- 11 May 2010 3:00 AM
The forint’s loss of momentum proved only temporary, as the HUF has continued to gain versus the euro, going south of 273. The HUF has appreciated by seven notches today, which corresponds to a 2.5% strengthening.
EUR/HUF has ventured to below 274 in the morning, while the HUF was quoted at around 280 late on Friday. The Hungarian currency gained 2% against the single European currency on the back of bettering mood on global capital markets.
The improvement in sentiment and the appreciation of emerging currencies is attributable to the following:
- The EU has announced on Monday that EU finance ministers reached agreement overnight on a support plan for nations facing financial meltdown. It will consist of up to EUR 440 bn in loans from eurozone governments and EUR 60 bn from an EU emergency fund, in addition to EUR 250 bn from the International Monetary Fund (IMF).
- The European Central Bank (ECB) announced it would intervene in government bodn markets and purchase bonds. The trigger of the decision was a letter by The European Primary Dealers’ Association to the European Commission requesting it to officially call on the ECB to intervene on the FI markets of the eurozone.
As a result of the news, the euro started to appreciate considerably. It jumped to USD 1.2982 at 8:30 a.m. in Frankfurt from USD 1.2755 at the end of last week.
Heightened risk aversion was reflected in a substantial fall in German bond yields in the second half of last week, as investors were turning to less risky assets, such as German and US government bonds. These markets also seem to be more at ease today, with the yield of the benchmark 10-year bund yield up at 2.978% from 2.798%.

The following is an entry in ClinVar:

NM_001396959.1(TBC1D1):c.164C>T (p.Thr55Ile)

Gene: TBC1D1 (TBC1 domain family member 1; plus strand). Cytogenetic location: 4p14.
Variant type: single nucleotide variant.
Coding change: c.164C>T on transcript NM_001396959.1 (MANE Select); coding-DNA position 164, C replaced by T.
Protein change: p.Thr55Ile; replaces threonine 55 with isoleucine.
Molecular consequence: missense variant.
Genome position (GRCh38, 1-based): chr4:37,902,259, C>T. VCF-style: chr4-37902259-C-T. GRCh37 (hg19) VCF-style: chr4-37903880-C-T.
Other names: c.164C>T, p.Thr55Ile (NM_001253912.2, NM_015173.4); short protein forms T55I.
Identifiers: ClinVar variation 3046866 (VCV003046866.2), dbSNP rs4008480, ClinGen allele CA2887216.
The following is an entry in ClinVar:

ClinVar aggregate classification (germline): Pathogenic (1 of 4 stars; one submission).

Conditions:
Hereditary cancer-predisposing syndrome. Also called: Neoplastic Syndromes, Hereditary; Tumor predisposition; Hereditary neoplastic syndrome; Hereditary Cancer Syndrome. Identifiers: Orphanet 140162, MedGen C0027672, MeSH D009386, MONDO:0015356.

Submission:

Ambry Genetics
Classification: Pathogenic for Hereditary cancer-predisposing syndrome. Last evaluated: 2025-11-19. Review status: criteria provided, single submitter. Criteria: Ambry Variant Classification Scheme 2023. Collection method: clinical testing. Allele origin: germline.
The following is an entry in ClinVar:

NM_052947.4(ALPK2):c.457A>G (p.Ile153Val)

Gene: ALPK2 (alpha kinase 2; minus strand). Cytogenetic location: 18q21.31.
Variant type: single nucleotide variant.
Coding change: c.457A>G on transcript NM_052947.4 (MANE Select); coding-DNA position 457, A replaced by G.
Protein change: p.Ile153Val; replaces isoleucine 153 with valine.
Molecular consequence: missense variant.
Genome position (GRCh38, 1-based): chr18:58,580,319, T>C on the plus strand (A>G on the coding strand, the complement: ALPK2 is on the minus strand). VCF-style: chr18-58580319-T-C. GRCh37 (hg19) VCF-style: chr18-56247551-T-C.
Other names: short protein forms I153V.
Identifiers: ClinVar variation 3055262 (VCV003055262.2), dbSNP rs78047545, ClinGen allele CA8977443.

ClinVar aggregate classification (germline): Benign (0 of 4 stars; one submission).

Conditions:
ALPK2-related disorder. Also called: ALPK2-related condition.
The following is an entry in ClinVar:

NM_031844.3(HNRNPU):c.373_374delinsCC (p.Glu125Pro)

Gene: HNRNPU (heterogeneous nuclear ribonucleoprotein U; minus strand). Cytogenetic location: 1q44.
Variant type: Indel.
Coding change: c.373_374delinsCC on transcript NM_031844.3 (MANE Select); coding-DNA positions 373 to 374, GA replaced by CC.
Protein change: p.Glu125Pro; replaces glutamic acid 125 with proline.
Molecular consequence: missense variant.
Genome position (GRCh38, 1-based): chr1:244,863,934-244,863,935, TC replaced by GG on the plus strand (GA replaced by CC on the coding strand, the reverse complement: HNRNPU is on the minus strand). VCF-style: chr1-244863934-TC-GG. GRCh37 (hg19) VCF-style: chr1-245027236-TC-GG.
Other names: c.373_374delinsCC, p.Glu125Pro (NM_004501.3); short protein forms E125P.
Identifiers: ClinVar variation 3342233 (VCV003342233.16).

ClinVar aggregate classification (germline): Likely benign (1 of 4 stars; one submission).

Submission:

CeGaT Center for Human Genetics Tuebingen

In view of the current exceptional circumstances prevailing in the market, the Governing Council of the ECB decided:
1. To conduct interventions in the euro area public and private debt securities markets (Securities Markets Programme) to ensure depth and liquidity in those market segments which are dysfunctional. The objective of this programme is to address the malfunctioning of securities markets and restore an appropriate monetary policy transmission mechanism.
The scope of the interventions will be determined by the Governing Council. In making this decision we have taken note of the statement of the euro area governments that they "will take all measures needed to meet [their] fiscal targets this year and the years ahead in line with excessive deficit procedures" and of the precise additional commitments taken by some euro area governments to accelerate fiscal consolidation and ensure the sustainability of their public finances. In order to sterilise the impact of the above interventions, specific operations will be conducted to re-absorb the liquidity injected through the Securities Markets Programme. This will ensure that the monetary policy stance will not be affected.
2. To adopt a fixed-rate tender procedure with full allotment in the regular 3-month longer-term refinancing operations (LTROs) to be allotted on 26 May and on 30 June 2010.
3. To conduct a 6-month LTRO with full allotment on 12 May 2010, at a rate which will be fixed at the average minimum bid rate of the main refinancing operations (MROs) over the life of this operation.
4. To reactivate, in coordination with other central banks, the temporary liquidity swap lines with the Federal Reserve, and resume US dollar liquidity-providing operations at terms of 7 and 84 days. These operations will take the form of repurchase operations against ECB-eligible collateral and will be carried out as fixed rate tenders with full allotment. The first operation will be carried out on 11 May 2010."